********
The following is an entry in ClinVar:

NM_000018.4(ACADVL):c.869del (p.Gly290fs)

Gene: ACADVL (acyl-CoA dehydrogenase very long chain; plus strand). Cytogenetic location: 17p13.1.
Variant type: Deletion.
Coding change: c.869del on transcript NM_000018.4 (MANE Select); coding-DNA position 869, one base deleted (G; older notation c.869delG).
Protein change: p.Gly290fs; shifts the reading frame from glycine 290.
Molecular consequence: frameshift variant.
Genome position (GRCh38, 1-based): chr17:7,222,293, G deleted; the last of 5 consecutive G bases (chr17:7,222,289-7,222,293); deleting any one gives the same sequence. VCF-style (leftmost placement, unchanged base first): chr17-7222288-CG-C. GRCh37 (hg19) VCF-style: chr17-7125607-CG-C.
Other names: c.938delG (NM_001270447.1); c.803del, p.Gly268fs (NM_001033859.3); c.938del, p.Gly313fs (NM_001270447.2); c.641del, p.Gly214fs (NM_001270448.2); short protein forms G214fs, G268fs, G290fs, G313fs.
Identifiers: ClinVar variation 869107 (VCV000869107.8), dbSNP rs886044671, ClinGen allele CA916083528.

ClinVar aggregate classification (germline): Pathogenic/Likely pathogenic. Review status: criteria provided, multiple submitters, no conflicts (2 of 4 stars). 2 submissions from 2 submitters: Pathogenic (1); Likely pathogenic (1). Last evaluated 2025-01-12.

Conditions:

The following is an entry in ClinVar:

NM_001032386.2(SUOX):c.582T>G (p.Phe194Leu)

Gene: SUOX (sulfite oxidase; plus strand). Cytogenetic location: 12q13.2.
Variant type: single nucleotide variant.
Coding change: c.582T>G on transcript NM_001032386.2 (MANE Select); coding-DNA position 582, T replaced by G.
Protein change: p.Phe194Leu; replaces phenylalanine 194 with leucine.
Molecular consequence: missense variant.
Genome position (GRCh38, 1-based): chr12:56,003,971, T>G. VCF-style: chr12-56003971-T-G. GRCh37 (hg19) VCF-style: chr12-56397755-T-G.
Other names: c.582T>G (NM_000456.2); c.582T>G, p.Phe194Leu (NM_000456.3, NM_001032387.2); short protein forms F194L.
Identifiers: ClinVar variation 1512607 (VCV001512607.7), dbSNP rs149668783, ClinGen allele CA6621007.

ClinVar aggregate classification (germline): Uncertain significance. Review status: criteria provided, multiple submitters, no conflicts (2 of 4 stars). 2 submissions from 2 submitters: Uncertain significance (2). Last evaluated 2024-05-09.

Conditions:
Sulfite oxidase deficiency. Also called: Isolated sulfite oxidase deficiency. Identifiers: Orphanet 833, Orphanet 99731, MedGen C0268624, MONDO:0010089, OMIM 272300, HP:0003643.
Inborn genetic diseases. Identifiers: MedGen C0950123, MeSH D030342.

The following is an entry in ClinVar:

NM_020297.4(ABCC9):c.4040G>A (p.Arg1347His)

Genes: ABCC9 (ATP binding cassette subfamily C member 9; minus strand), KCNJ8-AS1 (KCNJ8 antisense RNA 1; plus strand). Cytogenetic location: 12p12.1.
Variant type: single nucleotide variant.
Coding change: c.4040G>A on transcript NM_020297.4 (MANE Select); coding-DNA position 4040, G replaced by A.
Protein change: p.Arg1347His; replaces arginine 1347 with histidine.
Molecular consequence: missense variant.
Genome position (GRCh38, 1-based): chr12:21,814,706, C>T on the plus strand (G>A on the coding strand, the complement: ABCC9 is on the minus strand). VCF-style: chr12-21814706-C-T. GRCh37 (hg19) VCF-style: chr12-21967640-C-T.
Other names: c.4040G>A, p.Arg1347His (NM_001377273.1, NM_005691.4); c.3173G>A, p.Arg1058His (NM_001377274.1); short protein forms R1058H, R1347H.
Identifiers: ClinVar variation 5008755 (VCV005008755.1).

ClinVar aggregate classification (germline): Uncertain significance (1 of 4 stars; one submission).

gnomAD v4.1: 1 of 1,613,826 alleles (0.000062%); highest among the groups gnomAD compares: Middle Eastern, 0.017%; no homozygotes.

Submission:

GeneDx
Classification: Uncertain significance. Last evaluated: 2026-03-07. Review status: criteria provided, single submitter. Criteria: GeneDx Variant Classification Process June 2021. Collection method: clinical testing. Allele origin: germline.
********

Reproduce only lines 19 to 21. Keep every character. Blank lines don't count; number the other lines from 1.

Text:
Molecular consequence: missense variant.
Genome position (GRCh38, 1-based): chr12:56,003,971, T>G. VCF-style: chr12-56003971-T-G. GRCh37 (hg19) VCF-style: chr12-56397755-T-G.
Other names: c.582T>G (NM_000456.2); c.582T>G, p.Phe194Leu (NM_000456.3, NM_001032387.2); short protein forms F194L.